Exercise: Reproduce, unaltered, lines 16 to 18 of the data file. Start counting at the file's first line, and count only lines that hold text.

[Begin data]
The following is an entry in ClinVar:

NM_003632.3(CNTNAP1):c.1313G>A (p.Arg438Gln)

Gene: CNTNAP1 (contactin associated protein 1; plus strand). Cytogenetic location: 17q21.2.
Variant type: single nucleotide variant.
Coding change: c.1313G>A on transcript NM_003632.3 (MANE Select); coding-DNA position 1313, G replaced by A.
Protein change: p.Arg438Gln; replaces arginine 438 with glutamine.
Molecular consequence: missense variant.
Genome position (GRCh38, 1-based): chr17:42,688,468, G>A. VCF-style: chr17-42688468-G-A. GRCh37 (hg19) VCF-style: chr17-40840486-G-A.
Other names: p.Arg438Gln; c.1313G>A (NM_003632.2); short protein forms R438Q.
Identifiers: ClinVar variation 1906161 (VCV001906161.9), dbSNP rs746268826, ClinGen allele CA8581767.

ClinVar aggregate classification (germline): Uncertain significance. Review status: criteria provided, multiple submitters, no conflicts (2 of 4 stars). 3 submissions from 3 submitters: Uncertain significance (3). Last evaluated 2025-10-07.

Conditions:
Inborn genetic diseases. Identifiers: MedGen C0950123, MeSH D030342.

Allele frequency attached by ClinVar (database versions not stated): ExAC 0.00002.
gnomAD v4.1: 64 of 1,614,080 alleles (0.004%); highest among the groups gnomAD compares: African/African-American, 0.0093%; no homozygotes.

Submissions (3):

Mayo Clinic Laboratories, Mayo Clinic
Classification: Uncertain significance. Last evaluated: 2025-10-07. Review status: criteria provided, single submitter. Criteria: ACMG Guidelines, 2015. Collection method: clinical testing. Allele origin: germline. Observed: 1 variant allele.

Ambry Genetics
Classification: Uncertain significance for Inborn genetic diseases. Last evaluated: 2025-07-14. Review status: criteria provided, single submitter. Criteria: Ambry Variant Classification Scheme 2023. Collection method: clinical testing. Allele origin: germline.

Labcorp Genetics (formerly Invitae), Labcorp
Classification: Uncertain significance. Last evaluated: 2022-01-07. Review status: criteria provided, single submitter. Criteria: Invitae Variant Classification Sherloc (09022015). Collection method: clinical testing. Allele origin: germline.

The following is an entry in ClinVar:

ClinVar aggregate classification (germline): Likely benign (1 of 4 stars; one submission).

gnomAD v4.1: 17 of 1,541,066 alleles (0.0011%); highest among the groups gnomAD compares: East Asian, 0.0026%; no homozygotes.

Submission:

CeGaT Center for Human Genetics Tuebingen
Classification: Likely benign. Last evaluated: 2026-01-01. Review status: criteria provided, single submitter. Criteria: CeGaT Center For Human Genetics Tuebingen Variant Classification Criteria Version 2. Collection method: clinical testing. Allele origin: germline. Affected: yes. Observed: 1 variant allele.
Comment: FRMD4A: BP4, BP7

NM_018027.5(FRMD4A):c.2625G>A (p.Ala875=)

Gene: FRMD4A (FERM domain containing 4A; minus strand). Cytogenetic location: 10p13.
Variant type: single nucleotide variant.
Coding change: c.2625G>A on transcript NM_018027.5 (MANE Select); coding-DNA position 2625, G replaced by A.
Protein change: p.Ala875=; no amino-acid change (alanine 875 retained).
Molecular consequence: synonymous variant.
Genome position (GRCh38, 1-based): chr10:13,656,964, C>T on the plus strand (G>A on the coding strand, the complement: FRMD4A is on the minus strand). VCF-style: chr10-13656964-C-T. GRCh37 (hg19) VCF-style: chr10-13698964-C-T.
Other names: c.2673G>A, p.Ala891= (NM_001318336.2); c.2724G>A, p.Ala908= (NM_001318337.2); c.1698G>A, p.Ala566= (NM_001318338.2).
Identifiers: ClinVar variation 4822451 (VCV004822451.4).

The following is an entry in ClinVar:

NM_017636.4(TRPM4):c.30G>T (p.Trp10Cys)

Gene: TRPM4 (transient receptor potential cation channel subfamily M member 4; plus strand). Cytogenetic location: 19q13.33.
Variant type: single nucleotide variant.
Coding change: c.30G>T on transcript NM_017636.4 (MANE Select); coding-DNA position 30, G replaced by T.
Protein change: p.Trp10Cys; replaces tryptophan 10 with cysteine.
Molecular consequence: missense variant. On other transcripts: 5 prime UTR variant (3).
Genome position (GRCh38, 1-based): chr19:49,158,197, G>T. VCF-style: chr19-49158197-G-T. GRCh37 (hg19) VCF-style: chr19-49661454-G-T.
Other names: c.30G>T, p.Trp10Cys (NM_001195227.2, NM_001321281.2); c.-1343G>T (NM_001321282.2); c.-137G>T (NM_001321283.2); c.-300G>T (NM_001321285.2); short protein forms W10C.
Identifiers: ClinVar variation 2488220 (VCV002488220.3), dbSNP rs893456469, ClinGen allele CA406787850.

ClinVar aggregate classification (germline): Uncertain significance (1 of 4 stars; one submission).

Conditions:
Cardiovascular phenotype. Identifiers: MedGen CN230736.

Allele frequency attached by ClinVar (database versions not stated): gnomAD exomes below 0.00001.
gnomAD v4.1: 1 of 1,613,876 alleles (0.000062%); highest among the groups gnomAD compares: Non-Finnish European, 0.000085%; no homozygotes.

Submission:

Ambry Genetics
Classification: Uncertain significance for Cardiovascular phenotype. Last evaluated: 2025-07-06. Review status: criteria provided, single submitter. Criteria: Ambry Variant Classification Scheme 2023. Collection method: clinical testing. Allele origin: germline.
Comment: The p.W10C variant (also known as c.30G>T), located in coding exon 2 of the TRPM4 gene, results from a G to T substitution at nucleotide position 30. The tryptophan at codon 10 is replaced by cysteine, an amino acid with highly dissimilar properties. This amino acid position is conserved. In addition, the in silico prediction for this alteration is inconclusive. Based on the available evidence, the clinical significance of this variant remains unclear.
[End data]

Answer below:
Submissions (3):

Mayo Clinic Laboratories, Mayo Clinic
Classification: Uncertain significance. Last evaluated: 2025-10-07. Review status: criteria provided, single submitter. Criteria: ACMG Guidelines, 2015. Collection method: clinical testing. Allele origin: germline. Observed: 1 variant allele.